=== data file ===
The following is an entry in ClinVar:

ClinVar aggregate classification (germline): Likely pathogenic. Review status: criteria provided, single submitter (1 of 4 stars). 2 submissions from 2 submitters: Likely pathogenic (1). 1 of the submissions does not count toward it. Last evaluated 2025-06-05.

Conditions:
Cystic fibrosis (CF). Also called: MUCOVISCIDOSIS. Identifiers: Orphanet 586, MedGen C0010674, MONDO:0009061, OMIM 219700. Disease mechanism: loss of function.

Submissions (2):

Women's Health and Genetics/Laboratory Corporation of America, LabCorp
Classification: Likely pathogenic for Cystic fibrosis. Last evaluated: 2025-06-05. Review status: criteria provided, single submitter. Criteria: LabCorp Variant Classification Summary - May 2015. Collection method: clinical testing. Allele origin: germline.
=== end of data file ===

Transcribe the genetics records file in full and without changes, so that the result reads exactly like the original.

The following is an entry in ClinVar:

ClinVar aggregate classification (germline): Likely pathogenic. Review status: criteria provided, single submitter (1 of 4 stars). 2 submissions from 2 submitters: Likely pathogenic (1). 1 of the submissions does not count toward it. Last evaluated 2025-06-05.

Conditions:
Cystic fibrosis (CF). Also called: MUCOVISCIDOSIS. Identifiers: Orphanet 586, MedGen C0010674, MONDO:0009061, OMIM 219700. Disease mechanism: loss of function.

Submissions (2):

Women's Health and Genetics/Laboratory Corporation of America, LabCorp
Classification: Likely pathogenic for Cystic fibrosis. Last evaluated: 2025-06-05. Review status: criteria provided, single submitter. Criteria: LabCorp Variant Classification Summary - May 2015. Collection method: clinical testing. Allele origin: germline.